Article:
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Supreme Court of Ohio clarifies requirements for entering executive session; Places burden on plaintiff to demonstrate Open Meetings Act violation

Posted by Daniel R. Shisler | Jan 06, 2023 | 0 Comments

The Supreme Court of Ohio's recent decision in Hicks v. Clermont County Board of Commissioners is favorable to public bodies, such as boards of education.  The December 2022 opinion clarifies the requirements public bodies must meet for entering executive session, and holds that public bodies shall be presumed to have properly entered executive session absent any evidence of wrongdoing.  Thus, Hicks rejects the Twelfth Appellate District's burden-shifting framework and places the burden solely on a plaintiff to demonstrate a violation of the Open Meetings Act (OMA).

In Hicks, the Plaintiff sued the Clermont County Board of Commissioners, alleging that the Board violated the OMA on several occasions in 2017 by entering executive session after passing motions that included a “laundry list” of reasons for entering executive session rather than identifying specific issues it intended to discuss.  Under the evidentiary framework established by Twelfth District in Hardin v. Clermont County Board of Elections, the initial burden was placed on a plaintiff to demonstrate only that a meeting occurred and that the public was excluded.  The burden then shifts to the public body to demonstrate that the challenged executive sessions were convened for a proper reason.  The Hicks Plaintiff prevailed at the trial court and in the Twelfth District Court of Appeals because the Board members could not recall what was discussed during the challenged executive sessions, and thus failed to produce specific evidence of propriety.

The case advanced to the Supreme Court of Ohio, where the Court rejected the lower courts' application of the Hardin burden shifting framework.  The Court held that the Hardin framework exceeded the actual requirements of the OMA by essentially requiring public bodies to keep detailed records of discussions occurring in executive session to protect themselves against OMA challenges.  Finally, the Court held that setting forth a “laundry list” of topics in a motion to enter executive session is not prohibited by the OMA if a public body may reasonably discuss those topics.  Failure to discuss a listed topic is not an OMA violation.  However, the Court stated that discussion of a topic not included in a motion for entering executive session remains a violation.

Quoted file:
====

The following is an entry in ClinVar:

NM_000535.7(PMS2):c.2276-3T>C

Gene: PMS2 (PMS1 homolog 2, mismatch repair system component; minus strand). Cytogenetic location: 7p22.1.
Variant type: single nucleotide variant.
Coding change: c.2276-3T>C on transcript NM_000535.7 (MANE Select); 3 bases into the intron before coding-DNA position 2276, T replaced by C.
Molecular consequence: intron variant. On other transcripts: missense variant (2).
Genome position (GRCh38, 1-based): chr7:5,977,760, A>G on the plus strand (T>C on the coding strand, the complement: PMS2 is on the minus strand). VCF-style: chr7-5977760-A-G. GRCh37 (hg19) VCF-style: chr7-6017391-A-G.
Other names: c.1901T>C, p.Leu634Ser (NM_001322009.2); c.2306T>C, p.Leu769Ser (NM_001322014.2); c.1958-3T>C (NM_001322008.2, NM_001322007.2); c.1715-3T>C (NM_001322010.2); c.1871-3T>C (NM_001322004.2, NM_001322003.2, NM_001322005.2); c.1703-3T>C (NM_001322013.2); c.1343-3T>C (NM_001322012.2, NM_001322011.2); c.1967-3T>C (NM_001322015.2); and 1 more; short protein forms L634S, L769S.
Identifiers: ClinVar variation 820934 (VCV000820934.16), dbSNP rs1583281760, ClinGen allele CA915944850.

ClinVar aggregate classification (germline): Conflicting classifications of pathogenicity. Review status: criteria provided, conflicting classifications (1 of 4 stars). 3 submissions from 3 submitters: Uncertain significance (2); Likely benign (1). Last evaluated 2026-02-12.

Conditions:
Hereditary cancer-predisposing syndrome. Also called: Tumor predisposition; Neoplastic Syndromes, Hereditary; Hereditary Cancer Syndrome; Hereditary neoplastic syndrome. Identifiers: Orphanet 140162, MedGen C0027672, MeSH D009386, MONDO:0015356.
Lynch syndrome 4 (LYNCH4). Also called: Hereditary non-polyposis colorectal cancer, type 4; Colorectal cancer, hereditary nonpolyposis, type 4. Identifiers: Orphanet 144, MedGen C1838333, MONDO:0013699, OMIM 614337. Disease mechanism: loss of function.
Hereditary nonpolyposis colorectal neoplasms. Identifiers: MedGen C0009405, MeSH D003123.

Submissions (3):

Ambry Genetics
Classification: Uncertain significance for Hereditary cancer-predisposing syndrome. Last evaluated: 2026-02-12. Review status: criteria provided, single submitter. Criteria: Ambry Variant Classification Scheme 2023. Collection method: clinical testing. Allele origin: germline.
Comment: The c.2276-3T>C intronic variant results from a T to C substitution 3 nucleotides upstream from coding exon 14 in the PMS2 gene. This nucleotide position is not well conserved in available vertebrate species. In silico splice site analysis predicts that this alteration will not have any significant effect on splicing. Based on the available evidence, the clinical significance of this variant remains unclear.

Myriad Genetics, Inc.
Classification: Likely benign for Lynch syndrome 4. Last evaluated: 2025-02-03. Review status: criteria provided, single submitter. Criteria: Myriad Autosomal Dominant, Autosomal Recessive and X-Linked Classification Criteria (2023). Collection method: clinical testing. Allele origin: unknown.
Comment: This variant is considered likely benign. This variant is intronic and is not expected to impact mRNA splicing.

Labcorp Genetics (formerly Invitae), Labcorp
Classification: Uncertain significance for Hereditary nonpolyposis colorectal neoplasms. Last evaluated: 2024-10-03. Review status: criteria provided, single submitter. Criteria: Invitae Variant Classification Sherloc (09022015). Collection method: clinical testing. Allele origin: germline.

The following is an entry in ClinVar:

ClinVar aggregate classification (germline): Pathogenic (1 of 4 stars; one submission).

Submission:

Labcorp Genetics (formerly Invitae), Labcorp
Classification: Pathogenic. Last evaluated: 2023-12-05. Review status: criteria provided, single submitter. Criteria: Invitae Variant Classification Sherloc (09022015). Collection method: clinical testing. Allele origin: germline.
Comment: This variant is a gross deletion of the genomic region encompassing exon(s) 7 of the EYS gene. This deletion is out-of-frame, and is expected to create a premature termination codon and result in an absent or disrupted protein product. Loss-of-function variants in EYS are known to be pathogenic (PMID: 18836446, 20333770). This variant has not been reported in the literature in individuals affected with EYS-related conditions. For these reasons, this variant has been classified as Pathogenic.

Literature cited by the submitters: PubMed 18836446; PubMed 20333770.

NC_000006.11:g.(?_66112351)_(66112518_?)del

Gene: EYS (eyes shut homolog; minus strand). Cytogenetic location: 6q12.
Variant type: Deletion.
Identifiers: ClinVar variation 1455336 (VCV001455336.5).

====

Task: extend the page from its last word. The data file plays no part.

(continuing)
Even with the clarity provided in the Hicks decision, public bodies must still enter executive session only for a permissible purpose.  Boards of education are encouraged to consult legal counsel when grounds for entering executive sessions are unclear.

About the Author

Daniel R. Shisler

Daniel Shisler's practice is devoted to advising boards of education on matters including board policy formation and compliance, general labor and employment/ personnel issues, employment discrimination, workers compensation, unemployment compensation, student/pupil personnel legal issues, residency issues, board policy, and ethics/conflict of interest issues. Daniel has experience representing boards of education in litigation in both state and federal courts regarding employment discrimination, employee discipline, termination and nonrenewal, statutory immunity issues, and student disciplinary appeals.


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